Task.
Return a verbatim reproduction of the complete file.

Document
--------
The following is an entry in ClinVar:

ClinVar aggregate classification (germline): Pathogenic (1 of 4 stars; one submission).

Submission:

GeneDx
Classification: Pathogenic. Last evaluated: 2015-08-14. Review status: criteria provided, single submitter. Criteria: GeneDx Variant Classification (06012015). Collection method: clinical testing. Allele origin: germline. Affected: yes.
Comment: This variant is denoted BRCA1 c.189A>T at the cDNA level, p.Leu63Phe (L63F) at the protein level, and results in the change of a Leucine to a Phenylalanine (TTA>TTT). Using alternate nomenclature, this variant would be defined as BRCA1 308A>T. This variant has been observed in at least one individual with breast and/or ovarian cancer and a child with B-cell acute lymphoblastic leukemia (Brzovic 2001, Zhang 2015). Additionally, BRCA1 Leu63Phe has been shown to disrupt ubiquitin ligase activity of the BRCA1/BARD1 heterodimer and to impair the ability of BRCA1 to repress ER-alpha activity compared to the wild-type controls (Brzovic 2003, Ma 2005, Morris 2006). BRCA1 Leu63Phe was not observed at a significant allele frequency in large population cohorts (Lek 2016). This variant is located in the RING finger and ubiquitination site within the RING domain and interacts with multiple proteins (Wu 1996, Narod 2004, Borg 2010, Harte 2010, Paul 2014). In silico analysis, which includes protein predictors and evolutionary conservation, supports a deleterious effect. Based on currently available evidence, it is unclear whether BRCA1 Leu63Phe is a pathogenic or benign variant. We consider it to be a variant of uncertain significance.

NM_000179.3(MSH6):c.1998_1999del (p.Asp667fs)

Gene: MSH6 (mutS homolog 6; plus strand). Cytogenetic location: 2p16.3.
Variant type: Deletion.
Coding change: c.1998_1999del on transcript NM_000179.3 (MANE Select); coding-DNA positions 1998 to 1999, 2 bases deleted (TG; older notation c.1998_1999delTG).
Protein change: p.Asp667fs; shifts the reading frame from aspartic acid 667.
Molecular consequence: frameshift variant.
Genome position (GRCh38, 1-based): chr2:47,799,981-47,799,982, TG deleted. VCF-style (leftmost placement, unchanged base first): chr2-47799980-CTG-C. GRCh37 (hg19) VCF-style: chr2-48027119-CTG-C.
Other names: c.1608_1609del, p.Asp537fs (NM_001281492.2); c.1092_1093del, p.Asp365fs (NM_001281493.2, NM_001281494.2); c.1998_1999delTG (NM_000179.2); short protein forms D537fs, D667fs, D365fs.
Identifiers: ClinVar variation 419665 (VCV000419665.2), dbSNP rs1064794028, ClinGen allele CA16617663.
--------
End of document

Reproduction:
The following is an entry in ClinVar:

ClinVar aggregate classification (germline): Pathogenic (1 of 4 stars; one submission).

Submission:

GeneDx
Classification: Pathogenic. Last evaluated: 2015-08-14. Review status: criteria provided, single submitter. Criteria: GeneDx Variant Classification (06012015). Collection method: clinical testing. Allele origin: germline. Affected: yes.
Comment: This variant is denoted BRCA1 c.189A>T at the cDNA level, p.Leu63Phe (L63F) at the protein level, and results in the change of a Leucine to a Phenylalanine (TTA>TTT). Using alternate nomenclature, this variant would be defined as BRCA1 308A>T. This variant has been observed in at least one individual with breast and/or ovarian cancer and a child with B-cell acute lymphoblastic leukemia (Brzovic 2001, Zhang 2015). Additionally, BRCA1 Leu63Phe has been shown to disrupt ubiquitin ligase activity of the BRCA1/BARD1 heterodimer and to impair the ability of BRCA1 to repress ER-alpha activity compared to the wild-type controls (Brzovic 2003, Ma 2005, Morris 2006). BRCA1 Leu63Phe was not observed at a significant allele frequency in large population cohorts (Lek 2016). This variant is located in the RING finger and ubiquitination site within the RING domain and interacts with multiple proteins (Wu 1996, Narod 2004, Borg 2010, Harte 2010, Paul 2014). In silico analysis, which includes protein predictors and evolutionary conservation, supports a deleterious effect. Based on currently available evidence, it is unclear whether BRCA1 Leu63Phe is a pathogenic or benign variant. We consider it to be a variant of uncertain significance.

NM_000179.3(MSH6):c.1998_1999del (p.Asp667fs)

Gene: MSH6 (mutS homolog 6; plus strand). Cytogenetic location: 2p16.3.
Variant type: Deletion.
Coding change: c.1998_1999del on transcript NM_000179.3 (MANE Select); coding-DNA positions 1998 to 1999, 2 bases deleted (TG; older notation c.1998_1999delTG).
Protein change: p.Asp667fs; shifts the reading frame from aspartic acid 667.
Molecular consequence: frameshift variant.
Genome position (GRCh38, 1-based): chr2:47,799,981-47,799,982, TG deleted. VCF-style (leftmost placement, unchanged base first): chr2-47799980-CTG-C. GRCh37 (hg19) VCF-style: chr2-48027119-CTG-C.
Other names: c.1608_1609del, p.Asp537fs (NM_001281492.2); c.1092_1093del, p.Asp365fs (NM_001281493.2, NM_001281494.2); c.1998_1999delTG (NM_000179.2); short protein forms D537fs, D667fs, D365fs.
Identifiers: ClinVar variation 419665 (VCV000419665.2), dbSNP rs1064794028, ClinGen allele CA16617663.